Celebrating Modern Jewish Living Through Food, Tradition, and Family
On Yom Kippur we gather together after our day of fasting and worship to share a meal, break the fast, and end the week-plus long prayer and introspection period that began on Rosh Hashanah. Since Yom Kippur is a fasting holiday and Jewish law states that cooking is prohibited until the end of the holiday, this poses certain challenges when you consider that Jews all over the world gather to break the fast together and naturally, this involves food.
So what’s a host or hostess to do? Well, this typically comes down to make-ahead meals that can be reheated or foods that can be easily put together at the last minute and/or served at room temperature. In addition, after 24-hours of fasting, the focus tends to be on lighter fare (although if you ask me, I’ve not really found that to be the case, but I know it’s supposed to be the goal). Then again, we are Jews and we like our foods, shall we say, a little on the richer side.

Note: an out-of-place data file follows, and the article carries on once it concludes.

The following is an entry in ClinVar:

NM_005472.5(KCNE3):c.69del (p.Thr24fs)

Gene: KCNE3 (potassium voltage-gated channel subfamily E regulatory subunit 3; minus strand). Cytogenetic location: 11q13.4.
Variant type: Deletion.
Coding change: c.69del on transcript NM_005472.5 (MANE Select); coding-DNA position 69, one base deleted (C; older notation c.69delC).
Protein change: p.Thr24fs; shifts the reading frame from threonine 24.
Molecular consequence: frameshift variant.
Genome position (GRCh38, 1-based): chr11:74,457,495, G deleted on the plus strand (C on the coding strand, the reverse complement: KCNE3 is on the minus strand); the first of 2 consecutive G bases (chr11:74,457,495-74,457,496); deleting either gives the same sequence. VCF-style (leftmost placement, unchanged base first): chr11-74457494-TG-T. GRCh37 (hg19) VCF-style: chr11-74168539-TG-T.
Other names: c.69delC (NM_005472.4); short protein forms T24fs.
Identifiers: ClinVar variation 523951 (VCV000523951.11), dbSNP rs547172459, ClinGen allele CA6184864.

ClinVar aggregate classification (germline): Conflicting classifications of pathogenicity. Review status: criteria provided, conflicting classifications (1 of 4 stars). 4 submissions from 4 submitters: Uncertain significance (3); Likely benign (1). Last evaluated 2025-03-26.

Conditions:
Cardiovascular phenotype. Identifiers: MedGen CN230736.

Below are our suggestions for a delicious buffet spread including foods that can be made ahead, reheated or quickly assembled. And let’s not forget: there’s no shame in picking up a few scrumptious items from our local Jewish bakeries a day or two before. We know that’s where the good stuff is anyway.
Basket of Sliced Bagels
Platter of Sliced Nova or other Smoked Salmon
Sliced Onions and Tomatoes
Smoked Salmon Cream Cheese and Plain Cream Cheese
Chopped Pickled Herring
Mom’s Baked Blintzes (make ahead and reheat)
Phyllis’s Spinach Pie (make ahead and reheat)
Other Store Bought Items to Round Out Your Offerings:
Hummus and Sliced Pita
Assortment of Sliced Cheeses
Charlotte’s Lemon Squares (make ahead)
Aunt Sandy’s Mandel Bread (make ahead)
Ambrosia Fruit Salad (make ahead)